So this morning another set back, we just couldn’t get the heavy duty pump to work properly. The hardener pump (1x) didn’t pump anything and the resin (5x) pumped but the there is no breather that we could find so the pressure of the suction caused the hose to suck in on itself and it took ages between pumps for the hose to relax again to get a full flow through, and the back pressure is so great that it takes a real effort to pump anything through the pump through the reduced hose size due to the sucking in on itself. Because the hardener side didn’t work we had to use the heavy duty pump to get resin into the original smaller drums with the original plastic pumps (we can pour the hardener but have to pump the resin as it comes in 200 liter drums and getting it into the smaller drums isn’t possible any other way). So that is an issue to resolve in days to come as the heavy duty pump will save a lot of time if I can get it working properly.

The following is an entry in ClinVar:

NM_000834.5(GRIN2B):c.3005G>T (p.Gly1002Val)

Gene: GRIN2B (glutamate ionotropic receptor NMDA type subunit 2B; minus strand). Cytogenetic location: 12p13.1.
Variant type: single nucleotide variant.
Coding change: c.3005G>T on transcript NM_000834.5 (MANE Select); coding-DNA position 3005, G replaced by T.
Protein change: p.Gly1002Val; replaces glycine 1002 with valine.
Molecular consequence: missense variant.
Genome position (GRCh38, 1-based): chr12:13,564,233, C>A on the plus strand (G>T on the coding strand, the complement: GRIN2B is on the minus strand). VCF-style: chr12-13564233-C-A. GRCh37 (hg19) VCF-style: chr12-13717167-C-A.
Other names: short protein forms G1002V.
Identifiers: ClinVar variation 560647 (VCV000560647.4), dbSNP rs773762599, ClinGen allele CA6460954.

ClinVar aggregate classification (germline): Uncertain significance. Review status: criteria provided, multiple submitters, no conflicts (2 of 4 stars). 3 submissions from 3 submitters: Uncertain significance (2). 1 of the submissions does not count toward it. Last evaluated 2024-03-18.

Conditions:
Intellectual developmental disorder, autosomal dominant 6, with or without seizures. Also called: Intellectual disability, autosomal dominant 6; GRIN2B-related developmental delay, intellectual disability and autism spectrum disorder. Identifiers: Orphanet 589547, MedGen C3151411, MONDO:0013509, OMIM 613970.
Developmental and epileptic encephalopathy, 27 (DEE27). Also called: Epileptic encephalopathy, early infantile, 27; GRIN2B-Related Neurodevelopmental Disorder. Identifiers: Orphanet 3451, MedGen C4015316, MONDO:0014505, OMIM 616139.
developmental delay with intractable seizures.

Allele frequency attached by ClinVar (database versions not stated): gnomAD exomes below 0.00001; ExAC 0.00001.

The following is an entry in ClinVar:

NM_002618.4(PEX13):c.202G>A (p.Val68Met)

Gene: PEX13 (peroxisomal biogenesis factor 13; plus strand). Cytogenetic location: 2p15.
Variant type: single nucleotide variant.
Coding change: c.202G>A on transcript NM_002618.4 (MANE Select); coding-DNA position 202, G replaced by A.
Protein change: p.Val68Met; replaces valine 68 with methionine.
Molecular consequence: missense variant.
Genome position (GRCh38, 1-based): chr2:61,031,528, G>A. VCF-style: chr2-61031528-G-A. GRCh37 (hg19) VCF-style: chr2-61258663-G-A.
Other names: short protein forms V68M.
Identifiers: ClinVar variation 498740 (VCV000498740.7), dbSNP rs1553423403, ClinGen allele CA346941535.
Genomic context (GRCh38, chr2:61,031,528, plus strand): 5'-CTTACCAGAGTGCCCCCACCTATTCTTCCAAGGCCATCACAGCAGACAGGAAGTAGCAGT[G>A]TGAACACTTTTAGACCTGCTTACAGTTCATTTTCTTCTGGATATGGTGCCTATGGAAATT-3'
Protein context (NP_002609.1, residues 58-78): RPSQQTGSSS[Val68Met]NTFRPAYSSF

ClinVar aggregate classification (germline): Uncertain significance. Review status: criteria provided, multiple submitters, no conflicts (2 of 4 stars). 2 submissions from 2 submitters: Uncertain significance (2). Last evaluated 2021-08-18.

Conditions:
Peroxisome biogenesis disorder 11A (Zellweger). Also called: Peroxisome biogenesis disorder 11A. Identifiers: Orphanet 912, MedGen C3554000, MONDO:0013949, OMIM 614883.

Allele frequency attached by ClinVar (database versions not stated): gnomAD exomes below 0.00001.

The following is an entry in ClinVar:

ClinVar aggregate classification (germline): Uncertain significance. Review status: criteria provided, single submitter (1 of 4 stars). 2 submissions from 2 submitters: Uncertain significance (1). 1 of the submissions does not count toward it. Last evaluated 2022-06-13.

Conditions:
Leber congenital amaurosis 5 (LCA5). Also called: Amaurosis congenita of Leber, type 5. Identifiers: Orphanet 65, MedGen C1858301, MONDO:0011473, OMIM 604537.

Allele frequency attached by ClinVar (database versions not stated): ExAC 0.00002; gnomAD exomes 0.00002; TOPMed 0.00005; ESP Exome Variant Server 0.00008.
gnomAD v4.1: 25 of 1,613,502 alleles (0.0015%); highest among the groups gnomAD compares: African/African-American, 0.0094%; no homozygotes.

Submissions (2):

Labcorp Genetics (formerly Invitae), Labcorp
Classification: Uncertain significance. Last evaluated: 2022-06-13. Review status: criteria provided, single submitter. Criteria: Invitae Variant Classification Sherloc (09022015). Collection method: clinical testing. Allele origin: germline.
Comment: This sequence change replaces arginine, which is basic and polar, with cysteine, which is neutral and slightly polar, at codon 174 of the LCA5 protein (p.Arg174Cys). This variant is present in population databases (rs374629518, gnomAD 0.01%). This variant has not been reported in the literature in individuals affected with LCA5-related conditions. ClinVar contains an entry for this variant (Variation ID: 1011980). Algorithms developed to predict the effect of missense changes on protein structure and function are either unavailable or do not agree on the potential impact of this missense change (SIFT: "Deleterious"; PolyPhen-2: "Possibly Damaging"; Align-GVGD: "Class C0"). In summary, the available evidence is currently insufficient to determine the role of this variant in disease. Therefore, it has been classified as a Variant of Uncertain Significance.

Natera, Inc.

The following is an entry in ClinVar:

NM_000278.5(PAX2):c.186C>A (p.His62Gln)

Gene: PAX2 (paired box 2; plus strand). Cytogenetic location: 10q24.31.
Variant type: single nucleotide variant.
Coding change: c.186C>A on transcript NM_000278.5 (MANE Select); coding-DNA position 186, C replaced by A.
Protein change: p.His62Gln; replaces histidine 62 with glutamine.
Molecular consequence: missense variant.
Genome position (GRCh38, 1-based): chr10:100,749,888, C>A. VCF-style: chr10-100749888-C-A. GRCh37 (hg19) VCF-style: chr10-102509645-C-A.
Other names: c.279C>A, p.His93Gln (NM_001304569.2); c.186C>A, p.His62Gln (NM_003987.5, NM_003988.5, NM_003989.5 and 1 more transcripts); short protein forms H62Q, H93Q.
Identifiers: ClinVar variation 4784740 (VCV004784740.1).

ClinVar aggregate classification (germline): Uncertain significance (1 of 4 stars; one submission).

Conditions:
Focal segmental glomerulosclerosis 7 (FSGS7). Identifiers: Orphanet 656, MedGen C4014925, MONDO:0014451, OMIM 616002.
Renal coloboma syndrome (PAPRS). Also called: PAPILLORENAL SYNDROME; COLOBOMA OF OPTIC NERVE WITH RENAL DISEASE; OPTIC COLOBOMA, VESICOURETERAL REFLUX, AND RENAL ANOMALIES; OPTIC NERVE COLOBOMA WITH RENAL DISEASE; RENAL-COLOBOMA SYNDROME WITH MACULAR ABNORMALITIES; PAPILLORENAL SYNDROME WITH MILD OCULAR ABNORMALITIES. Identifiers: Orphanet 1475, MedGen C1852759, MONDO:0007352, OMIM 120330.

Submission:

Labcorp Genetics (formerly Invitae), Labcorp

After half an hour or so of messing around (and messing is a good word for it as I was getting resin everywhere!) trying to get the pump going we gave up and did the above and when we had enough resin decanted we set to work. The resin coat went in in about half an hour. I just used a roller and painted the hull with the resin. Too easy!